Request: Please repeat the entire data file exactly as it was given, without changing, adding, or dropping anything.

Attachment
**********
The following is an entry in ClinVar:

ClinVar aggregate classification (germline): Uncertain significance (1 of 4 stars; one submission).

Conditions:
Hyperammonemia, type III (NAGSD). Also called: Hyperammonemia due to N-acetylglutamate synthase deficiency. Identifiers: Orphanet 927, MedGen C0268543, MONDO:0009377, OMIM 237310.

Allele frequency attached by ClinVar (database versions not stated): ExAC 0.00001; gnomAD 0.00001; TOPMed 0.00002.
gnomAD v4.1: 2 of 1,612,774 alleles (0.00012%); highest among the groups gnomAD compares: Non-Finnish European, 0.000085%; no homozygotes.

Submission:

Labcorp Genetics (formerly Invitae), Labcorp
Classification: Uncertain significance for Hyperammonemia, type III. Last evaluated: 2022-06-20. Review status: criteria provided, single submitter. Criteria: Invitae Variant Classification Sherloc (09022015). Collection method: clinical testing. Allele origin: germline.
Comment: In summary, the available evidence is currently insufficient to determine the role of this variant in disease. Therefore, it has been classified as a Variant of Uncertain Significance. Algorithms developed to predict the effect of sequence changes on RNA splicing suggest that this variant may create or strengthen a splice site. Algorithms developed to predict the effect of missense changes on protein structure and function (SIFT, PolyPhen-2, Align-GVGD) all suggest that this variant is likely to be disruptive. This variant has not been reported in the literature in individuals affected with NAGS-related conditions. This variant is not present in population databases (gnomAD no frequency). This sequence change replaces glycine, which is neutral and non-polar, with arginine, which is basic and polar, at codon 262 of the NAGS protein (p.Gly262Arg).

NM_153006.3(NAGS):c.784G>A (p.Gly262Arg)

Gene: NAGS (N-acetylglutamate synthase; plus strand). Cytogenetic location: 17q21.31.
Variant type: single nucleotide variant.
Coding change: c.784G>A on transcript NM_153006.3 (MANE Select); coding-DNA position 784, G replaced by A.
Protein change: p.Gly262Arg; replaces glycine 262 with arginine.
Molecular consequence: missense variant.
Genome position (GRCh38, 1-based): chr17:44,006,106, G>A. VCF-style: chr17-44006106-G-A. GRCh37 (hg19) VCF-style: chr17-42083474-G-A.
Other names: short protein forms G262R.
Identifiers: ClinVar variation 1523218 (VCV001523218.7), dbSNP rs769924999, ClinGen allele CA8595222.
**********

The following is an entry in ClinVar:

ClinVar aggregate classification (germline): Uncertain significance (1 of 4 stars; one submission).

Conditions:
Hyperammonemia, type III (NAGSD). Also called: Hyperammonemia due to N-acetylglutamate synthase deficiency. Identifiers: Orphanet 927, MedGen C0268543, MONDO:0009377, OMIM 237310.

Allele frequency attached by ClinVar (database versions not stated): ExAC 0.00001; gnomAD 0.00001; TOPMed 0.00002.
gnomAD v4.1: 2 of 1,612,774 alleles (0.00012%); highest among the groups gnomAD compares: Non-Finnish European, 0.000085%; no homozygotes.

Submission:

Labcorp Genetics (formerly Invitae), Labcorp
Classification: Uncertain significance for Hyperammonemia, type III. Last evaluated: 2022-06-20. Review status: criteria provided, single submitter. Criteria: Invitae Variant Classification Sherloc (09022015). Collection method: clinical testing. Allele origin: germline.
Comment: In summary, the available evidence is currently insufficient to determine the role of this variant in disease. Therefore, it has been classified as a Variant of Uncertain Significance. Algorithms developed to predict the effect of sequence changes on RNA splicing suggest that this variant may create or strengthen a splice site. Algorithms developed to predict the effect of missense changes on protein structure and function (SIFT, PolyPhen-2, Align-GVGD) all suggest that this variant is likely to be disruptive. This variant has not been reported in the literature in individuals affected with NAGS-related conditions. This variant is not present in population databases (gnomAD no frequency). This sequence change replaces glycine, which is neutral and non-polar, with arginine, which is basic and polar, at codon 262 of the NAGS protein (p.Gly262Arg).

NM_153006.3(NAGS):c.784G>A (p.Gly262Arg)

Gene: NAGS (N-acetylglutamate synthase; plus strand). Cytogenetic location: 17q21.31.
Variant type: single nucleotide variant.
Coding change: c.784G>A on transcript NM_153006.3 (MANE Select); coding-DNA position 784, G replaced by A.
Protein change: p.Gly262Arg; replaces glycine 262 with arginine.
Molecular consequence: missense variant.
Genome position (GRCh38, 1-based): chr17:44,006,106, G>A. VCF-style: chr17-44006106-G-A. GRCh37 (hg19) VCF-style: chr17-42083474-G-A.
Other names: short protein forms G262R.
Identifiers: ClinVar variation 1523218 (VCV001523218.7), dbSNP rs769924999, ClinGen allele CA8595222.